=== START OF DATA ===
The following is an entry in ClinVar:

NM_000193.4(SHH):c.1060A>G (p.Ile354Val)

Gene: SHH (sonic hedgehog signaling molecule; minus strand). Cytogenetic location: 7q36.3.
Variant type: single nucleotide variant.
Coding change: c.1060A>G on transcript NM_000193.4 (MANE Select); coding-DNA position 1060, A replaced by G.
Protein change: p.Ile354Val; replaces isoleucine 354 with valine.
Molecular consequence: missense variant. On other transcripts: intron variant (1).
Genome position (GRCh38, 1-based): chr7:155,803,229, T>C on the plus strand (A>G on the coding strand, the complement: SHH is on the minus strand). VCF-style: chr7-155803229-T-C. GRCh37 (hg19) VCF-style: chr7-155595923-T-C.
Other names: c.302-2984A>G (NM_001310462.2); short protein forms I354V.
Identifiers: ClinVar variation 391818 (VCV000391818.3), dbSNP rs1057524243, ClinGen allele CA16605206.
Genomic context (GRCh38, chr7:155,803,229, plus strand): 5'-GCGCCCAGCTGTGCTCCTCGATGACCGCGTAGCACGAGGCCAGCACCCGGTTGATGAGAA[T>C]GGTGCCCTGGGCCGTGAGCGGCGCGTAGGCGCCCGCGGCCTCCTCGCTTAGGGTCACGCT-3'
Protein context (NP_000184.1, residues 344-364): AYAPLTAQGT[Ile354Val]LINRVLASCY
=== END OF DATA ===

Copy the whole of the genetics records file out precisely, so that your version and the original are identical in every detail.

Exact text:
The following is an entry in ClinVar:

NM_000193.4(SHH):c.1060A>G (p.Ile354Val)

Gene: SHH (sonic hedgehog signaling molecule; minus strand). Cytogenetic location: 7q36.3.
Variant type: single nucleotide variant.
Coding change: c.1060A>G on transcript NM_000193.4 (MANE Select); coding-DNA position 1060, A replaced by G.
Protein change: p.Ile354Val; replaces isoleucine 354 with valine.
Molecular consequence: missense variant. On other transcripts: intron variant (1).
Genome position (GRCh38, 1-based): chr7:155,803,229, T>C on the plus strand (A>G on the coding strand, the complement: SHH is on the minus strand). VCF-style: chr7-155803229-T-C. GRCh37 (hg19) VCF-style: chr7-155595923-T-C.
Other names: c.302-2984A>G (NM_001310462.2); short protein forms I354V.
Identifiers: ClinVar variation 391818 (VCV000391818.3), dbSNP rs1057524243, ClinGen allele CA16605206.
Genomic context (GRCh38, chr7:155,803,229, plus strand): 5'-GCGCCCAGCTGTGCTCCTCGATGACCGCGTAGCACGAGGCCAGCACCCGGTTGATGAGAA[T>C]GGTGCCCTGGGCCGTGAGCGGCGCGTAGGCGCCCGCGGCCTCCTCGCTTAGGGTCACGCT-3'
Protein context (NP_000184.1, residues 344-364): AYAPLTAQGT[Ile354Val]LINRVLASCY